Josh Bolinger: Getting a Hand on Health
How can new medical technology improve our health?
I’ve talked elsewhere on this site about the new portability of medical devices, and what that means for under-developed communities. But what does it mean for those of us here at home?
From real-time blood testing for diabetics to the hand-held breathalyzer unit that cops use to see if a driver is impaired, our world is filling up with small, portable devices that can give an instant report on how our body is functioning at any given moment.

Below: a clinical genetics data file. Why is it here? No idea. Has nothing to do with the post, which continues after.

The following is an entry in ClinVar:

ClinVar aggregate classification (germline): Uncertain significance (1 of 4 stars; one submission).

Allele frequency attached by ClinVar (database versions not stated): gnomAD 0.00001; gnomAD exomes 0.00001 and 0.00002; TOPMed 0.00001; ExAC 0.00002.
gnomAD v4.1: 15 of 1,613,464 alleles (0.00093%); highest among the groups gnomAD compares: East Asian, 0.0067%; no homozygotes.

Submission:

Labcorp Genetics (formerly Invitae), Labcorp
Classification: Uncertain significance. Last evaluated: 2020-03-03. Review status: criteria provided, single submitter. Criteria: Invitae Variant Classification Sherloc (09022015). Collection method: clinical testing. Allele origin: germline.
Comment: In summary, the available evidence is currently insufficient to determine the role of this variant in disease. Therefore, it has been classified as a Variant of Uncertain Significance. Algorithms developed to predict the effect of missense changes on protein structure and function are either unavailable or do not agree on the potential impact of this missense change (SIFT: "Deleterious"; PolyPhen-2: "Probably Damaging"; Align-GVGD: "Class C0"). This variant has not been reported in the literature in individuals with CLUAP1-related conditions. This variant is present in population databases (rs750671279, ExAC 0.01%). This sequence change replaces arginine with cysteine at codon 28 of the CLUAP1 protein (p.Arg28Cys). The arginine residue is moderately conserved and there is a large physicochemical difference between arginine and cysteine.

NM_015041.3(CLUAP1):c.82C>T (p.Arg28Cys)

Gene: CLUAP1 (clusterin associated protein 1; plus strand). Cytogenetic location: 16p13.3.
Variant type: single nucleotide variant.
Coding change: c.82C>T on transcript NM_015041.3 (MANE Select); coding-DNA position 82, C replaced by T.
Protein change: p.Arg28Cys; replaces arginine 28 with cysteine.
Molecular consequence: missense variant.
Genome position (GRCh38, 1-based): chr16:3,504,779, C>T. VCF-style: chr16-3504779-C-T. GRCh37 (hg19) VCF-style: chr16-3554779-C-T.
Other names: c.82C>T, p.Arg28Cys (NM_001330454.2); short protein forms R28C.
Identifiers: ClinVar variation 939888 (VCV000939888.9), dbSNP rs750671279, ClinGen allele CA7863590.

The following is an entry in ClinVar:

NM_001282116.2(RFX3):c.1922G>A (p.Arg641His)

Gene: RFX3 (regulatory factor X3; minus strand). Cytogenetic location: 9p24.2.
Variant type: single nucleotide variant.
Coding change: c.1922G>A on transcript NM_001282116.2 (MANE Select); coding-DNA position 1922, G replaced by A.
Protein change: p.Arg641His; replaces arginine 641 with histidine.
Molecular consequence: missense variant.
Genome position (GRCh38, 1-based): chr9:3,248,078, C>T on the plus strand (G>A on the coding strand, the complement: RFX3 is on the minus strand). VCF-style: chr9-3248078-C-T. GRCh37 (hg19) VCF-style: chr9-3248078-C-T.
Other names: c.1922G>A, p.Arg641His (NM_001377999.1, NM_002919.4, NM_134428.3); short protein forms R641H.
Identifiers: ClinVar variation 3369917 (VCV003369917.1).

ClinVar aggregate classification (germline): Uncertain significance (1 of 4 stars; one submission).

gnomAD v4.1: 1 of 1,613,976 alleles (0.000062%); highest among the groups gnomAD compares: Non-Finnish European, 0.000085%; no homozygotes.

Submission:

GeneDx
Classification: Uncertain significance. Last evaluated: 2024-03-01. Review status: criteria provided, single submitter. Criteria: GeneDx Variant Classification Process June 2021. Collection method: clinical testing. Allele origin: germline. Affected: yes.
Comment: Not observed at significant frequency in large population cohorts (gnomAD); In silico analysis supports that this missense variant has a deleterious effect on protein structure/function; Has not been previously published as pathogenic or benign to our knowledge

One of the best things we can do to improve public health here in the US, I think, is to make these devices inexpensive and easy-to-use, and put them in the hands of everyday people to help them see how their bodies fluctuate throughout the day, and how their behavior impacts those fluctuations.
Some people need to monitor their blood-pressure closely. I’ve seen machines in pharmacies that allow people to test their pressure, but it seems to me, if a trip to the store is needed to check it, then people will not make those checks as often as they optimally should.
Any organization that wants to improve public health can make a huge impact by developing more of these devices, and making them more available to the folks that need them.